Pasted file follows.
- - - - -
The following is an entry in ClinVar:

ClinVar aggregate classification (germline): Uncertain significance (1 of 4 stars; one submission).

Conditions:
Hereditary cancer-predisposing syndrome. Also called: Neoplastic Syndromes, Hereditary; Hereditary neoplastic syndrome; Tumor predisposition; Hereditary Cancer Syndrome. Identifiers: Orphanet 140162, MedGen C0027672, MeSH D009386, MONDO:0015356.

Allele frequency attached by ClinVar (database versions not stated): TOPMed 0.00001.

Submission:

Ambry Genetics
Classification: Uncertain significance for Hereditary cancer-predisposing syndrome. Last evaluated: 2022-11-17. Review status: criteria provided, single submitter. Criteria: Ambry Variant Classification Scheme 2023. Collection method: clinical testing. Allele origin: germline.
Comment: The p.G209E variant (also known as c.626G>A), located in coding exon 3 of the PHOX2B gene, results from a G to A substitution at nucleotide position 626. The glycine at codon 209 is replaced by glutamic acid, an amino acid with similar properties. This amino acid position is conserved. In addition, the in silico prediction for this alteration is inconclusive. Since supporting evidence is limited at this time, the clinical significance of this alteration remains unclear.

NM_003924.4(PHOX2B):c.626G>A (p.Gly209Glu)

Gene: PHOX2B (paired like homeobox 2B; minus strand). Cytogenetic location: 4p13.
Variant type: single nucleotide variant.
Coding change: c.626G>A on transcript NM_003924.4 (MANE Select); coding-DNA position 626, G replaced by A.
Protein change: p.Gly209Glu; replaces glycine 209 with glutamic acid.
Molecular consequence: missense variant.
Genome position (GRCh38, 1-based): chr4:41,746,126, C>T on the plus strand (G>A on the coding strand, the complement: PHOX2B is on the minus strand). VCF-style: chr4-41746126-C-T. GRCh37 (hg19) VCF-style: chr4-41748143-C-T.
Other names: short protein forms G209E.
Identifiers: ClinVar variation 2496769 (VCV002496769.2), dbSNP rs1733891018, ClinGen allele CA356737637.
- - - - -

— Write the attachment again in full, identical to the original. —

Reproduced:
The following is an entry in ClinVar:

ClinVar aggregate classification (germline): Uncertain significance (1 of 4 stars; one submission).

Conditions:
Hereditary cancer-predisposing syndrome. Also called: Neoplastic Syndromes, Hereditary; Hereditary neoplastic syndrome; Tumor predisposition; Hereditary Cancer Syndrome. Identifiers: Orphanet 140162, MedGen C0027672, MeSH D009386, MONDO:0015356.

Allele frequency attached by ClinVar (database versions not stated): TOPMed 0.00001.

Submission:

Ambry Genetics
Classification: Uncertain significance for Hereditary cancer-predisposing syndrome. Last evaluated: 2022-11-17. Review status: criteria provided, single submitter. Criteria: Ambry Variant Classification Scheme 2023. Collection method: clinical testing. Allele origin: germline.
Comment: The p.G209E variant (also known as c.626G>A), located in coding exon 3 of the PHOX2B gene, results from a G to A substitution at nucleotide position 626. The glycine at codon 209 is replaced by glutamic acid, an amino acid with similar properties. This amino acid position is conserved. In addition, the in silico prediction for this alteration is inconclusive. Since supporting evidence is limited at this time, the clinical significance of this alteration remains unclear.

NM_003924.4(PHOX2B):c.626G>A (p.Gly209Glu)

Gene: PHOX2B (paired like homeobox 2B; minus strand). Cytogenetic location: 4p13.
Variant type: single nucleotide variant.
Coding change: c.626G>A on transcript NM_003924.4 (MANE Select); coding-DNA position 626, G replaced by A.
Protein change: p.Gly209Glu; replaces glycine 209 with glutamic acid.
Molecular consequence: missense variant.
Genome position (GRCh38, 1-based): chr4:41,746,126, C>T on the plus strand (G>A on the coding strand, the complement: PHOX2B is on the minus strand). VCF-style: chr4-41746126-C-T. GRCh37 (hg19) VCF-style: chr4-41748143-C-T.
Other names: short protein forms G209E.
Identifiers: ClinVar variation 2496769 (VCV002496769.2), dbSNP rs1733891018, ClinGen allele CA356737637.